The recent show of vindictiveness shown by governors cannot be attributed to implicit bias. Implicit biases are rooted in biases that unknowingly influence the way people are treated, especially minorities. Yet there is nothing unknown or unconscious in the minds of those who orchestrate and condone the trafficking of vulnerable populations.

Exploiting people’s misery for political ends is shameful and no more acceptable than sending patients to dead ends. JFK called the Reverse Freedom Rides a “pretty cheap shot”. He envisioned that government contractors would treat their employees without regard to their race, creed, color, or national origin. Shouldn’t it be the same for health professionals?

The notion of equal medical treatment dates back to Hippocrates. He said: “In all the houses I go to, I will enter for the sake of the sick…whether they are free men or slaves. In many American medical schools, it has become customary for new medical students to write and recite their own versions of the Hippocratic Oath. Many variations include language that specifically prohibits discrimination or bias in the practice of medicine.

I’ve often wondered about the mindset of health care providers who endorse one-way travel as a solution to homelessness, addiction, and mental illness. Nevada health officials have assembled a thin veil of excuses, ranging from denial to arguing that they are sending patients directly to family members and other mental health facilities — possibly true in a few cases but totally false in the majority of them. Clearly, there was a blatant disregard for human rights fueled by prejudice and stigma against the mentally ill.

Nevada isn’t alone in its brazen treatment of psychiatric patients — nor do Southern states possess exclusive rights to export their citizens. New York City secretly sends homeless people to Hawaii and other states. Only in rare cases is travel therapy intended to be truly therapeutic.

For example, Hawaii has attempted to reunite homeless people with relatives on the mainland, known as fly-in therapy. But due to the high cost of running such a program and the fact that approximately one-third of Hawaii’s population is transient or from out of state, the number of people in need who actually benefit is very small.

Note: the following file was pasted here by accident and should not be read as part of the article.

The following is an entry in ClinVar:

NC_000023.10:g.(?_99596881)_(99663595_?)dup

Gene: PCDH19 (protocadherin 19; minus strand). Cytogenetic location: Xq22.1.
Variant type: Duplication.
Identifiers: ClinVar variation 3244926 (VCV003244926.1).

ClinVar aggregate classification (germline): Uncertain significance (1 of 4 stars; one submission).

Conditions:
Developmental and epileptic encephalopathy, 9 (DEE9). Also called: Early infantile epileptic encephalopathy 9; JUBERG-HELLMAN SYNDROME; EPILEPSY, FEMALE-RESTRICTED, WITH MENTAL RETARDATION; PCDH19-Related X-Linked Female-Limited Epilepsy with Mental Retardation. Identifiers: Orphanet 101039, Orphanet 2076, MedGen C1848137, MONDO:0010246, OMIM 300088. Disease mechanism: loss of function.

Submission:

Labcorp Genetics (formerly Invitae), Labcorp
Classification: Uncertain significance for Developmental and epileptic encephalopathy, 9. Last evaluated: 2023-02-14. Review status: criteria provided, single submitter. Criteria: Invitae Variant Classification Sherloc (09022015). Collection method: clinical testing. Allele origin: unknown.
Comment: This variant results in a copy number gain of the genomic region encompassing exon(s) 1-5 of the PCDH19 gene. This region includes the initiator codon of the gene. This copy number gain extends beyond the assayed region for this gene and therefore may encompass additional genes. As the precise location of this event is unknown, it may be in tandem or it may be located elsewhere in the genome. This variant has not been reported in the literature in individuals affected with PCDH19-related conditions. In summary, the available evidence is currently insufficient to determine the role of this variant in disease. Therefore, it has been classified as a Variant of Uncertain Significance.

The American Medical Association is concerned about “scope creep” that threatens patient safety, that is, the infusion of advanced practice providers into medical practice. I’m more concerned about the impact of crude politics. Anyone – politician, health care provider or administrator – who uses human beings as pawns for personal pressure or gain, or who shifts or interrupts their medical treatment for harmful reasons, should be guided by careful thought. serious personal about how racism entered her life and, more importantly, affected the lives of innocent people and underprivileged patients.

Politics, whether inside the Capitol or the hospital’s C-suite, should never take precedence over people. Leaders and carers must never forget the welcome inscription engraved on the base of the Statue of Liberty – “give me your weary your poor” – and especially the words which follow: “Send me these, the without -shelter, storms-tost.”

Migrants, like many of our patients, are overwhelmed by the circumstances of life. We are, and always have been, a nation that opens its arms to vulnerable people rather than sending them to a destination far worse than where their journey began.

Arthur Lazare is a psychiatrist.